JI: There’s no question that is how I had been thinking of it and experiencing it, but actually, on the ground, what became clear very quickly is that these young people have more hours banked in front of one of the world’s biggest, most impressive camera crews and craft departments than most actors have in a lifetime. So their level of skill and attention and focus and ability to bring a scene to life, carrying these huge movies, was dizzying, right from the word “go.” I think that’s a tribute, not only to their talents, but to how they were chosen. Because had they been chosen wrong, they would never have grown into the roles, and the films would never have sustained. But there was some kind of alchemy in the air when they were chosen. Not just Daniel [Radcliffe] and Emma [Watson], but Tom [Felton] and everybody else.
I remember my very first day, I improvised a line. My first day, probably my first shot, I had to kind of flounce out of a room when Dumbledore, played by the late, great Richard Harris, put me in my place, and there was no line written, no exit line. And I’d been humiliated, and my plan had come to nothing. And I said to Chris Columbus, “Don’t you think there should be a line?” And he said, “Well, say something. Say whatever you like.” So we did another take, and I hadn’t told anyone what I was going to do. And as I turned to leave, I looked at Daniel, and I said, “Let us hope Mr. Potter will always be around to save the day.” And then Daniel, who was all of 12, stepped right up to me, looked me right in the eye, and said “Don’t worry. I will be.” A chill went down my spine. And as he did it, I thought, “Christ, this kid is good.” The atmosphere was always creative on set, where you could feel free to play, and there was no such thing as failing or getting it wrong, ever. Young people’s opinions were just as valid as knights of the theater, and that’s why they ended up turning in such great performances.
NC: Being a part of the “Harry Potter” franchise makes you part of this sort of elite club of British actors.
JI: That is true in the sense that I have many friends who are deeply bitter they didn’t get to be involved, and I am thrilled that I was inside the tent when we locked the flaps shut. But there’s something slightly bigger than that, too, which is that we’ve joined an even bigger club. One of the reasons I think that the films continue to maintain their quality — and some people would even say improve — and continue to capture the audiences they do is that everybody who works on them, from the people in the canteen, to the carpenters, to obviously the actors, to all the people on the set involved in every craft department, and the directors, and the producers are all massive fans of it. We all love it. I don’t think that you find out of any of the people who are on the websites or any of the people who queue around the block through the night to get the books at midnight, you won’t find any bigger fans outside the production than you do inside the production. And that, I think, is one of the reasons (and there are others, too — obviously the quality of the original material) that these films kind of stand outside the norm of normal filmmaking and franchises. There’s not a trace of cynicism in anybody’s participation.
NC: That sounds like it’s a special thing. It seems fantasy projects are often held at arm’s length.
JI: There’s no sense that I’ve every witnessed of either cynicism about taking part or exploitation. Clearly it’s a business. Obviously the film business is there to make a profit for its shareholders and all that stuff. But it’s as if we’ve existed inside a bubble for a decade. And, you know, this whole thing about making the last book into two films. There were voices elsewhere who said it was to try and milk it or to try and drag out the ending or make more money. But actually, there’s no question that all those voices have been raised by people who haven’t met any of the key players involved in the film, because it really was to honor the fans, to honor the stories, and to allow this extraordinary journey to come to an end. It’s received wisdom in the film business that the ending is the most important part of any film. So if you make a two-hour action or adventure movie, you have to come up with a fabulous last 20 minutes. Well, the pressure to come up with a great ending when you’re actually talking about a 10-year journey with eight movies is that much bigger. The filmmakers wanted to get it right. I’m sure, from knowing them, from talking to them, from experiencing what they’re like at work, they just wanted to make sure that there was no part of this octology — or whatever the hell you call eight films — octet, that there was no weak link. We all know in the storytelling business that the end of the story is the most important part.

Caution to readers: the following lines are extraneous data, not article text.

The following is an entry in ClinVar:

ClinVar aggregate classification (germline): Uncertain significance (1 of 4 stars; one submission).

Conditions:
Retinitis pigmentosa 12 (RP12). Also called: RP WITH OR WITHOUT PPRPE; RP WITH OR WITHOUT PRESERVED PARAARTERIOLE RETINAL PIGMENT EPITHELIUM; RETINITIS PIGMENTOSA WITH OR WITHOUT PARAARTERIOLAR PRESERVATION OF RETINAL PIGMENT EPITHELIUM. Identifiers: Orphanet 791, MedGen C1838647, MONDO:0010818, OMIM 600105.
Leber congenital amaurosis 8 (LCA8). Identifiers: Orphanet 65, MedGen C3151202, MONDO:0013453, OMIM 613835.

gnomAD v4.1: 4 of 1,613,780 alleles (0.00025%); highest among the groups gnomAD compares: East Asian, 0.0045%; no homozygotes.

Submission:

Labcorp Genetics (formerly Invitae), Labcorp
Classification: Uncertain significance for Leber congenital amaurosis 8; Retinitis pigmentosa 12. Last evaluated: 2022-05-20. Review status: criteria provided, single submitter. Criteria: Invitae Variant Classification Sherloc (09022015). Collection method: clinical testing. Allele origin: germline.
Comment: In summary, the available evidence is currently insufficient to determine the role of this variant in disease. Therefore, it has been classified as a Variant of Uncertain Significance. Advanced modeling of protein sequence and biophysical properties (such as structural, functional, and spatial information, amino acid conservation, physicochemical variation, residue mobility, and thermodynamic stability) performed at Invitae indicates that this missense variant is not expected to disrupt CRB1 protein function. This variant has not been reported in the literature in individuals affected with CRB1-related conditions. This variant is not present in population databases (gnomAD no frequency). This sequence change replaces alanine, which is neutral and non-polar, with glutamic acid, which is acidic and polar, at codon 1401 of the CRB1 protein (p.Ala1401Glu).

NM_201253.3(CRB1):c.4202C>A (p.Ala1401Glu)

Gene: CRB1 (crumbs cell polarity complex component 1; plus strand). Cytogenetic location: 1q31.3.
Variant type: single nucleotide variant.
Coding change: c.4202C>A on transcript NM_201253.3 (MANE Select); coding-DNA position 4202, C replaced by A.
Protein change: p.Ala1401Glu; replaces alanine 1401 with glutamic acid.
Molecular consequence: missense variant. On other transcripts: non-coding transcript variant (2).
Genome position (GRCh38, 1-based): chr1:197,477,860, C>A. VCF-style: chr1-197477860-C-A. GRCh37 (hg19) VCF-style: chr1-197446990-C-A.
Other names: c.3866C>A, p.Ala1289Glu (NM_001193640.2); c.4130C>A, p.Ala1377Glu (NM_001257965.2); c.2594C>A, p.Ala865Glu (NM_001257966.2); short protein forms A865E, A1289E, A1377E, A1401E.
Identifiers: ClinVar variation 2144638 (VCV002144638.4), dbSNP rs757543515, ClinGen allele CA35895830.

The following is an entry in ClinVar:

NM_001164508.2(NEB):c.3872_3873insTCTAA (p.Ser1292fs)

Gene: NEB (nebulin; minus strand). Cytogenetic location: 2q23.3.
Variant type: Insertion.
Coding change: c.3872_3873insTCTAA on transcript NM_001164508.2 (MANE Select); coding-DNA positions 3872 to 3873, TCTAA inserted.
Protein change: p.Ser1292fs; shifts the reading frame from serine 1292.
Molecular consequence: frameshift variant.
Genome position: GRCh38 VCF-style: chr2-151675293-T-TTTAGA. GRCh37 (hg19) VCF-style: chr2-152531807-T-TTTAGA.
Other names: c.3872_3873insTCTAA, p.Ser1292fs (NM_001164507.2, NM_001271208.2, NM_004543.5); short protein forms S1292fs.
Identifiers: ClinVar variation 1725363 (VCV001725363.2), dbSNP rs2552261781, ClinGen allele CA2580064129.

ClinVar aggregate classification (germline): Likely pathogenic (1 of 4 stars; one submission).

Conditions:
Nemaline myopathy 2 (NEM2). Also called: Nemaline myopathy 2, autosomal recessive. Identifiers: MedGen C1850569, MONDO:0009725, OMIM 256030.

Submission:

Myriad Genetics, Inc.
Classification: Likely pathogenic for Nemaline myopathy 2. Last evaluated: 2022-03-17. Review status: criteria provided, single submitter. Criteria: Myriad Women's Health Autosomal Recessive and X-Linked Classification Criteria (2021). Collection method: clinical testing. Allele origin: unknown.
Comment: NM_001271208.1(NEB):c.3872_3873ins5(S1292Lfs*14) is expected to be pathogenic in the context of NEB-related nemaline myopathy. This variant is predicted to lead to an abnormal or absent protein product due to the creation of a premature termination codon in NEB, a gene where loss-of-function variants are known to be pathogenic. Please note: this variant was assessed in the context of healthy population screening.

NC: And you think this movie’s done it justice?
JI: Oh, yeah. One of the things that was a joy to watch over the years was as the films became separate creatures from the books — inspired by the books and of the books, but not transcripts of the books — that both the directors and the producers and [screenwriter] Steve Kloves and all of those who wrote the script felt more and more empowered to create a visual and a cinematic experience to rival, to complement the books. They were different things, different media, and they required different storytelling. And I think you see that when you watch the last film. It’s clear that what they wanted to do was deliver a cinematic ending. And when you’re watching a movie, they’re moving pictures, so you have to be taken somewhere. It’s a much more visceral journey than reading a book. You’re not taken to your imagination. It’s a very literal medium. And they strove to put that on screen. They gave themselves the time and money on the screen and in post-production to make sure they got it right. … The whole thing has been an incredible experience for all of us involved. I just hope they lose all the negatives so we have to go back and re-film it all. I’m heartbroken that it’s all over. And yet I’m glad that Jo was smart enough to write an ending that’s really an ending so that nobody’s ever tempted to dilute the beauty of what we’ve managed to do over the last 10 years.